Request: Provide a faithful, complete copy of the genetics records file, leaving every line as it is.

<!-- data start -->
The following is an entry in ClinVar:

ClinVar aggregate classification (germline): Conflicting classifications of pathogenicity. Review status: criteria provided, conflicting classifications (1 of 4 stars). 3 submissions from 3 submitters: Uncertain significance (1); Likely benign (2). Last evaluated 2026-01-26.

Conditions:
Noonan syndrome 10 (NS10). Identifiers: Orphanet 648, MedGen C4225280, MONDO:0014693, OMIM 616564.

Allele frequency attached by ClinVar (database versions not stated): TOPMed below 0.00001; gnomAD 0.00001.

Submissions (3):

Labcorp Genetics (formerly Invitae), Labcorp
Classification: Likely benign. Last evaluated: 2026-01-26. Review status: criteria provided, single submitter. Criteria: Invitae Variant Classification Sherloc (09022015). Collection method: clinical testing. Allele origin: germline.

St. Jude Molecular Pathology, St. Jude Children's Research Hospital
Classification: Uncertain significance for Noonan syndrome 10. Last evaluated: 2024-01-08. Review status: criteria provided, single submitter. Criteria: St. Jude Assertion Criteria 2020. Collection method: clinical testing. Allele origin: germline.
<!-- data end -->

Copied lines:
The following is an entry in ClinVar:

ClinVar aggregate classification (germline): Conflicting classifications of pathogenicity. Review status: criteria provided, conflicting classifications (1 of 4 stars). 3 submissions from 3 submitters: Uncertain significance (1); Likely benign (2). Last evaluated 2026-01-26.

Conditions:
Noonan syndrome 10 (NS10). Identifiers: Orphanet 648, MedGen C4225280, MONDO:0014693, OMIM 616564.

Allele frequency attached by ClinVar (database versions not stated): TOPMed below 0.00001; gnomAD 0.00001.

Submissions (3):

Labcorp Genetics (formerly Invitae), Labcorp
Classification: Likely benign. Last evaluated: 2026-01-26. Review status: criteria provided, single submitter. Criteria: Invitae Variant Classification Sherloc (09022015). Collection method: clinical testing. Allele origin: germline.

St. Jude Molecular Pathology, St. Jude Children's Research Hospital
Classification: Uncertain significance for Noonan syndrome 10. Last evaluated: 2024-01-08. Review status: criteria provided, single submitter. Criteria: St. Jude Assertion Criteria 2020. Collection method: clinical testing. Allele origin: germline.